The final session was on the articulated dumper at Ham Mill.  It is, in many ways, just like driving a car but with a smaller turning circle and the ability to slide the unwelcome passenger out of the vehicle at the touch of a button. Unfortunately it does not have the speed of an Aston Martin DB5 but does have a bigger payload.

As the sun set I sat in my garden as the light slid from blue into the roseate shades of deepening sunset I watched a bat wheeling and swooping between the trees of the neighbouring hedgerows. T his silent acrobat of the evening sky raced around the tree lined wall of death never touching the sides, abruptly changing direction as its quarry twisted and turned to avoid its fate.  This tireless tumbler in the sky kept up a furious wing beat but made no noise.  As the midsummer sunset slipped into a near full moon lit night I bade good hunting to the sylph of the night as it slipped from my sight.

* not a yomp ( Jackspeak, Rick Jolly, 1989)  

25 June 2018

You don't have to be mad - but it helps!


Here's the latest BBC story.  Keep an eye out for more shortly.
Pat's Progress

Some times the job just gets too hot to touch.  That was certainly the case today when the metal could only be leant on with gloved hands!

It was going to take more than the heat of the kitchen to stop us, with much achieved today.

We really needed to get the second coat of purple paint on. but that involved giving Pat a cold shower and wash to remove the dust that collects there over time.  Most of the purple is now done.  There is some to do around the doors and then the roof of the control cabin which was left due to much digging for another job going on at the front of the boat.
Elsewhere, a steady procession of worker ants brought out the decking plates from the yard and laid them for onward fitting to the boat.  This was just like a puzzle.  Although, it's more difficult to spot the central 'sky' pieces rather than the edge bits which have features which belie their location.  One panel needed another slot cutting in due to the addition of the water filler pipe dropping down from the gunnel.
We cleaned out and re-greased the lubrication pipe to the propeller shaft.  In the engine room, we had been aware of an alarm, which was possibly connected to the oil/water separator on the side of the engine.  This was duly emptied of a little bit of water and the alarm disappeared - tick.

Back to paint.  The second coat of white has been applied in the control cabin.  Whilst the paint was still wet, we fired up the engine to check the ISO control mapping against a reference sheet provided by Andy J.  It is pleasing to report that all functions operated correctly to the sheet.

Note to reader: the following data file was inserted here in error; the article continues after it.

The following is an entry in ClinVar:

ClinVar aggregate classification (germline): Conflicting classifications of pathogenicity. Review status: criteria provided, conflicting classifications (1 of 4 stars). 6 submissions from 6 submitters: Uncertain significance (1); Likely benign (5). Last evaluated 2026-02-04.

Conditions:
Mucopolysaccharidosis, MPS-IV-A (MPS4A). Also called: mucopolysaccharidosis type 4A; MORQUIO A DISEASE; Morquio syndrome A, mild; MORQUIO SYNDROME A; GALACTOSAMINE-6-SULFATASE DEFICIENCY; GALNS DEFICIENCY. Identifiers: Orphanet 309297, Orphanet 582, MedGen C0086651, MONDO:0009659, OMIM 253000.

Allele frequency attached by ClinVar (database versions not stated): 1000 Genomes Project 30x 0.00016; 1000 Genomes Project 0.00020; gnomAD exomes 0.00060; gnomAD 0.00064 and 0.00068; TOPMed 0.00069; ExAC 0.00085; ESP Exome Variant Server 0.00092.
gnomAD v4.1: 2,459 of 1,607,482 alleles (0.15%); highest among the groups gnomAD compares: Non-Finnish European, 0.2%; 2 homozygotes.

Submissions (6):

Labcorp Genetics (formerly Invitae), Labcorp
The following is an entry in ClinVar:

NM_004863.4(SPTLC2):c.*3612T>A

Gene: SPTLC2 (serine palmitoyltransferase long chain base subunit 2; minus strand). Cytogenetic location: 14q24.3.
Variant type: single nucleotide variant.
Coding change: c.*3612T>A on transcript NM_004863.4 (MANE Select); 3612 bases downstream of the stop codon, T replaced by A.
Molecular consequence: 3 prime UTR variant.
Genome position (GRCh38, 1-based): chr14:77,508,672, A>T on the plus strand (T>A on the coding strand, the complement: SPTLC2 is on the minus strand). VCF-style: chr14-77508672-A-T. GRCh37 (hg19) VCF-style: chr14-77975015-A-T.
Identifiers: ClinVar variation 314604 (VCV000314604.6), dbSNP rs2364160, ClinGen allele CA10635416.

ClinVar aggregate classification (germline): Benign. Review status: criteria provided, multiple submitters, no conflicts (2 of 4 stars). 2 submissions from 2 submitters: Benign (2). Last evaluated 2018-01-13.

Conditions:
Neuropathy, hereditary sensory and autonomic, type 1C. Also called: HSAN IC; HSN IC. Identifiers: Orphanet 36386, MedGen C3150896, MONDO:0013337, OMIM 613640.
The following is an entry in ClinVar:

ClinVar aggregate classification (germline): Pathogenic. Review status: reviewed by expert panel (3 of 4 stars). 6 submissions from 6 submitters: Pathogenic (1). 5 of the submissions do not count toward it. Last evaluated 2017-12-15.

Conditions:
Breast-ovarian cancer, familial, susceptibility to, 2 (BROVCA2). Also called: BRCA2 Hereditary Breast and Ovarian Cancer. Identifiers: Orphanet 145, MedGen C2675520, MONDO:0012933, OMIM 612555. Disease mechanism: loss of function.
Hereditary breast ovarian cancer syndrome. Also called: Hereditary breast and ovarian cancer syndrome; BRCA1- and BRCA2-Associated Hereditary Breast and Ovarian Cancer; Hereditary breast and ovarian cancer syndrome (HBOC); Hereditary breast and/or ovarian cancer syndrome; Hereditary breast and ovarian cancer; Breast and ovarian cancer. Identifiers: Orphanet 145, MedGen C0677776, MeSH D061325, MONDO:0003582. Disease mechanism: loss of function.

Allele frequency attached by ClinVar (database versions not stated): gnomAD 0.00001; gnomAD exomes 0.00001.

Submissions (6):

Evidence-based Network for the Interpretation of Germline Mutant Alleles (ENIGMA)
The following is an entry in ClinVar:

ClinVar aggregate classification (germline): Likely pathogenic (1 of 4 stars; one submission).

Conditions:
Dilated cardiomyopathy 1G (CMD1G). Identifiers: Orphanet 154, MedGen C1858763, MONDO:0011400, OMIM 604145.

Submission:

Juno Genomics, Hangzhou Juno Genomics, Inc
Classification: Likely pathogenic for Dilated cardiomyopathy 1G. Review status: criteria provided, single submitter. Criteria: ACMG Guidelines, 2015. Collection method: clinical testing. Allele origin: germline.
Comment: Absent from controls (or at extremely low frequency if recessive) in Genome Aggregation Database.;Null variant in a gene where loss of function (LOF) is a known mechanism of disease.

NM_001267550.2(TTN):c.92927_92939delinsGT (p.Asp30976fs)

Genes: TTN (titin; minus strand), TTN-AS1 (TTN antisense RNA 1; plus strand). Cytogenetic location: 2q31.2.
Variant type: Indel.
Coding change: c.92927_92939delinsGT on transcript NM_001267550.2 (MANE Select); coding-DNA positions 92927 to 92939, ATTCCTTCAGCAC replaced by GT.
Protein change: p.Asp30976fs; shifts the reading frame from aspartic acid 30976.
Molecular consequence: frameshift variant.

We are expecting the rotator and clam shell bucket this week.  This is the last major job before Pat can go and swim in our canal.  The only component still in store is the solar panel.  Now the roof is done, we will fit that on Wednesday.

23 June 2018

The Stand In

by: The Reluctant Manager

As the last of the lunchtime tea was being swallowed and the cups were being passed to the duty washer-up the Depot manager cleared his throat.  To the assembled throng crowded around the table he declared “I’m off on holiday for two weeks and I need a volunteer to cover organising you lot while I’m away.”

His gaze surveyed the down cast eyes and was occasionally dazzled by the reflected sunlight as it caught one of the many shiny pates of the assembled depot team.

“Well,” he said “in view of the unanimous, or did I mean ominous, silence I’ll have to select one of you at random.”  Chairs scraped across the floor as the room emptied quicker than the scramble for the last fig roll (a prized delicacy at WD).

With the yard clearing rapidly a hapless volunteer just back from a job entered the mess to take his lunch. “Just the man” said the manager “your team mates have unanimously selected you to be depot manager whilst I spend two weeks away.  You’ll have to arrange the daily work and make sure this list”.  He waved at the board full of one line task descriptions, “are finished by the time I get back.  Here’s the order book if you need anything to support these.”  Then he disappeared in a cloud of dust.

“Bu##er” said the hapless stand in.

The following Monday the stand-in manager stood before the sea of upturned expectant faces.  He knew that half of those before him were promised to the flighty Patricia.  The remainder would not be enough to complete many of the tasks. ‘How to prioritise’ he thought.  So began an auction.  Who knew anything about any of the tasks?  Who could be persuaded to join those who knew the tasks? Reaching back to his management jargon memory bank he grasped at these: which will give me a quick win, which are the low hanging fruit?

Miraculously small groups selected tasks from the list and work on them commenced. Some grass was cut.  Stuart’s job list was started.  The office rebuild carried on and some logs were sold.  The broken wooden rail under the by pass was made safe – by removing it.  Better to have no rail than one which looks good but could collapse on contact.  The bonus ball was that this rail does not belong to CCT or SDC but to Gloucestershire rights of way who will decide what to do next.